2. WR Makai Polk (6-3/200 | SO): Polk has 98 receptions for 989 yards a game, averaging 10 yards a catch, 9 touchdowns, and 82 yards receiving a game.

3. RB Jo’Quavious Marks (5-10/205 | SO): Marks is dual-threat from the standpoint that he’s actually caught more yards receiving than running the ball. Marks has 101 rushing attempts, 397 rushing yards, averaging nearly 4 yards a carry, 6 touchdowns, over 8 carries a game and average 33 yards a game. Catching the ball, Marks has 79 receptions, 464 receiving yards, 3 touchdowns, about 6 yards a catch, over 6 receptions per game and nearly 39 receiving yards a game.

Three Things to Know About The Mississippi State Offense

1. One of the most important players, left tackle Charles Cross (6-5/310), perhaps the best left tackle in the nation and possibly expected to go in the first round, will sit out this game and prepare for the NFL Draft. Nick Jones (6-3/300) is the back-up and can’t say I know a ton about him.

2. If there are 6 defensive coaches that means there are just 3 assistant offensive coaches. Mason Miller is the offensive line coach, Steve Spurrier, Jr. is the outside receivers coach, and Eric Mele is the running backs coach. My guess is that Leach coaches quarterbacks and there is no coach for inside receivers (I’m sure they are coached by someone, maybe an offensive grad assistant).

3. The receivers, other than the H-receiver, are quite big. Malik Heath (6-3/220) is at X-receiver, Austin Williams (6-3/200) is at the Y-receiver, Makai Polk (6-3/200) is at the Z-receiver with Jamire Calvin at the H-receiver (5-10/160).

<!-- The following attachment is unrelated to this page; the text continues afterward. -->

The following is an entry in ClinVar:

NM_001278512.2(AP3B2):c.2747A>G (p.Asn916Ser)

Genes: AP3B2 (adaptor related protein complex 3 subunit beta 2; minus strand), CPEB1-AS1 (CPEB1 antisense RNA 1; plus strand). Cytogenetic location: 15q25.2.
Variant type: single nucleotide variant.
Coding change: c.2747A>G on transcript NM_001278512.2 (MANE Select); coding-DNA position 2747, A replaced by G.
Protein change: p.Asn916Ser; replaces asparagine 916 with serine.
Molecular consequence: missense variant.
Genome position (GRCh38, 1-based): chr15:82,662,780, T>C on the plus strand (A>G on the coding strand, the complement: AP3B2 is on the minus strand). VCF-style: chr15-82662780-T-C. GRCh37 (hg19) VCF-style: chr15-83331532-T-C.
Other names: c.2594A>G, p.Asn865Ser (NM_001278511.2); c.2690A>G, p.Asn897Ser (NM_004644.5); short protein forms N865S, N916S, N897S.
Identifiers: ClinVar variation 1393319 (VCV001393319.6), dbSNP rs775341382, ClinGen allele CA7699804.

5. Special Teams

Three Things to Know About The Mississippi State Offense

1. I think that Leach has had a tough go at place kicker. Freshman kicker Nolan McCord is just 9 of 16, while senior Brandon Ruiz is just 5 of 9. Ruiz handles kickoff duties.

2. The punter position has also been split a bit, Archer Trafford has 21 punts and averages about 42 yards a punt, while Tucker Day has 17 punts and averages about 40 yards a punt.

3. Kickoffs are handled by Lideatrick Griffin and Jo’quavious Marks, both are around 5-10 and Griffin averages 34 yards a return (which includes a touchdown) while Marks averages 22 yards a return.

6. Lagniappe

lagniappe | something given as a bonus or extra gift.

  • Texas Tech will miss Erik Ezukanma, but if given the choice between missing my left tackle or a starting receiver, I’m choosing starting receiver each and every time. I loved watching Ezukanma play. He played so danged hard and he played so tough. I’ll definitely miss watching him in the red and black and cannot imagine what he would have done in a Zach Kittley offense.
  • I think there will be plenty of options to fill Ezukanma’s shoes, Loic Fouonji, Trey Cleveland and you might even see J.J. Sparkman or Jerand Bradley get a few more snaps.
  • Texas Tech is 19th in yards per play at 6.52 while Mississippi State is 54th at 5.98. About half a yard difference isn’t necessarily significant as MSU’s offense is still very efficient and very good, but it is clear that Cumbie’s offense was always one that was predicated on getting the ball down the field. For reference purposes, Western Kentucky was 3rd in the nation at 7.19 yards per play.
  • On the other side of the field, the Bulldogs are 22nd in the nation in allowing only 5.41 yards per play. This is Texas Tech’s biggest struggles, 91st in the nation allowing 5.97 yards a game. Again, half a yard of difference, but I think this favors MSU significantly.

7. Prediction

I like Mississippi State here straight up, but I’ll take those points. I think the SEC does a fantastic job of stacking bowl games that are winnable so that we get lots of S-E-C chants as normally fans cheering for teams cheer for a dumb conference.